Students are in one of the most important stages of their entire lives. The attitudes, habits, and ideas they develop while in school have the potential to shape not only their success in school – but their future careers as well. If you are a parent, teacher, or simply care about younger people in your life – you have a role to play in their development. Specifically in their mindset around learning and growth.
In this article, we’ll help you by walking through:
- Growth Mindset vs. Fixed Mindset in students
- The importance of developing a growth mindset early
- Some helpful tips for catalysing growth mindset in students
- A few growth mindset classroom activities for teachers Growth
Growth Mindset vs. Fixed Mindset in Students
Some students believe they were born with the traits they have, and there’s simply nothing they can do to make themselves more intelligent or skilled. We refer to this as the fixed mindset.
Students with a fixed mindset typically:
- Avoid challenges in the classroom
- Are hesitant to attempt learning new subjects
- Take feedback and criticism poorly
- Give up when tasks or assignments are too hard
- Struggle to collaborate well in groups
The opposite of a fixed mindset is a growth mindset. A growth mindset is the belief that your skills, abilities, and intelligence can be improved over time.
Students with a growth mindset typically:
- Get excited about challenges
- Are engaged while learning new subject matter
- Show perseverance when things don’t go their way
- Treat poor grades as an opportunity to improve
- Collaborate and work well with others
For students, a growth mindset is the difference between failing science because they’re “not a science person” and doubling their efforts to learn the material and pass because they know it’s possible.
Growth mindset helps students bounce back quicker from poor grades, learn and succeed with difficult subjects, and value the learning process more than the outcome.
The Long Term Importance of Growth Mindset
It’s clear that students with a growth mindset will perform better in school. But what about after school?
Growth mindset is about more than just helping students get good grades. Helping them develop a growth mindset at an early age will set them up for long term success, too. Growth mindset impacts careers.
Students who develop a growth mindset while in school are likely to go on to:
- Work hard and succeed in difficult college courses
- Interview well and take rejection in stride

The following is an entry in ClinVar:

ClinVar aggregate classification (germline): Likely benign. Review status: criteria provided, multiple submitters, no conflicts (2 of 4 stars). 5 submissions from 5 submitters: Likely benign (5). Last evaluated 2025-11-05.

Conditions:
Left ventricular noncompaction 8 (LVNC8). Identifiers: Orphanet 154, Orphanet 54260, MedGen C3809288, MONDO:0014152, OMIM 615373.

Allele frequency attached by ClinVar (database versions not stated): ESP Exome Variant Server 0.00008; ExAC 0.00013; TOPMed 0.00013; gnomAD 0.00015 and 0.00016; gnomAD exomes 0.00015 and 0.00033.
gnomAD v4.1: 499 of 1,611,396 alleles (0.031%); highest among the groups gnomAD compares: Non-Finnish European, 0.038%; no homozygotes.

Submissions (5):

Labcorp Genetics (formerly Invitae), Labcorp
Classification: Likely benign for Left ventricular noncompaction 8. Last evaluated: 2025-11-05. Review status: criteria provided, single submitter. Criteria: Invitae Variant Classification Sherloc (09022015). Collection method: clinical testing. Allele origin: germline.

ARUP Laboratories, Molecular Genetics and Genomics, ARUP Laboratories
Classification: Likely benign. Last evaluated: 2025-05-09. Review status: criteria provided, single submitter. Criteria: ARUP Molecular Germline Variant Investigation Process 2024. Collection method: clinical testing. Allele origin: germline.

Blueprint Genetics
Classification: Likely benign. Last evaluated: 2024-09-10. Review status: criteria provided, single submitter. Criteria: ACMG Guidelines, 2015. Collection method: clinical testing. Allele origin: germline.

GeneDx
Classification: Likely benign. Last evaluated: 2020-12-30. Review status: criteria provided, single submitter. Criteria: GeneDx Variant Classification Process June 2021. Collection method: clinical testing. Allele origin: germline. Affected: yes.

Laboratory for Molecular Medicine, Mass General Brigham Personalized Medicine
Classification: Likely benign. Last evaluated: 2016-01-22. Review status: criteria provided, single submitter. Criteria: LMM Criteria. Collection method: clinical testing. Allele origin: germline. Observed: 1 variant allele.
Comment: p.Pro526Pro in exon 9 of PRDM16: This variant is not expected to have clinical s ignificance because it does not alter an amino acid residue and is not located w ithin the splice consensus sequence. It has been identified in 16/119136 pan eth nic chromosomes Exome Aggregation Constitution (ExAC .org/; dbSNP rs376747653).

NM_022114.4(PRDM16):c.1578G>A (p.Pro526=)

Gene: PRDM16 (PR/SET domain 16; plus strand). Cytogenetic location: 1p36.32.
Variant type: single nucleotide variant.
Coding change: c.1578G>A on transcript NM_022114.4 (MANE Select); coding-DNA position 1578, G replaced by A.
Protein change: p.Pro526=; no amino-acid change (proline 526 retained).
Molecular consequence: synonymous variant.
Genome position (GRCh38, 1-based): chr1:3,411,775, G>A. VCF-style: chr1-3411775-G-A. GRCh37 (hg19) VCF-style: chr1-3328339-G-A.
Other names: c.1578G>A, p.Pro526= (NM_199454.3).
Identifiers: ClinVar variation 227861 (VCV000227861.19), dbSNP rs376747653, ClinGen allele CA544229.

- Continue to develop skills long after they’ve taken their first job
- Adapt well to the changing demands of the future
Most people’s mindsets and thoughts on growth, skill development, and achievement are shaped while in school, since students are incredibly impressionable during this stage of life.
This means the way parents, teachers, and others interact with students will have a direct impact on their mindsets and attitudes for the long haul.
It’s vital those with influence recognise this and make the most of their opportunities.
Fostering a Growth Mindset in Students
Whether or not a student develops a growth mindset is entirely dependent on how their parents, teachers, and others interact with them. If we want to have a positive impact, we must be intentional.
First, we must learn to look for fixed mindset triggers and habits in our students.
Anytime you notice a student get frustrated, deflated, or discouraged in the classroom, ask yourself, “What triggered this?”
Were they assigned a difficult task? Were they working on a new subject? Did they get a bad grade? Did you deliver some tough feedback or criticism? Any of these could be indicative of a fixed mindset trigger.
Once you’ve identified the trigger, you can begin to work with them to change the way they perceive this threat.
Each fixed mindset trigger will require a slightly different approach, but here are some general tips for developing a growth mindset in the students in your life:
- Shift their focus from the outcome (grades) to the learning process and the value in learning new things.
- Help them understand bad grades don’t mean the class was worthless or useless, and their tough experience can help them grow.
- Always reiterate the fact that they can do hard things. Convince them they are capable.
- Process praise by giving them constructive feedback and help them learn to accept it as a good thing.
- Redirect their focus to their own efforts when they’re putting too much emphasis on other student’s success.
Growth Mindset Student Activities
If you’re a teacher, you may benefit from some growth mindset activities in the classroom. This is a great way to contribute to your entire class’ understanding of growth mindset.
Consider some of these classroom activities:
- Student Led Class: If you teach older students, you might try having a group of students lead class discussion. This is a great way to foster a growth mindset in a fun way.
- Read Books That Highlight Growth Mindset: Any book that covers a main character overcoming an obstacle, recovering from a mistake, or doing something hard will encourage your students to do the same. If you can’t think of any, start with The Little Linebacker or The Girl Who Never Made Mistakes
- Write on What You Like About Yourself: Any kind of writing or journal assignment that focused on self esteem will reinforce a growth mindset in your students.
- Create Growth Mindset Posters: Have them create positive and affirming posters that you can hang around the classroom.
Help Your Students Grow
Whether you’re a teacher, parent, aunt, uncle, or just someone who has students in your life – you have a responsibility to shape their mindset.
Teach them they can overcome obstacles, do hard things, develop new skills, and chase their dreams. They aren’t stuck with the skills and predispositions they were born with.
Here’s to your students’ continued growth!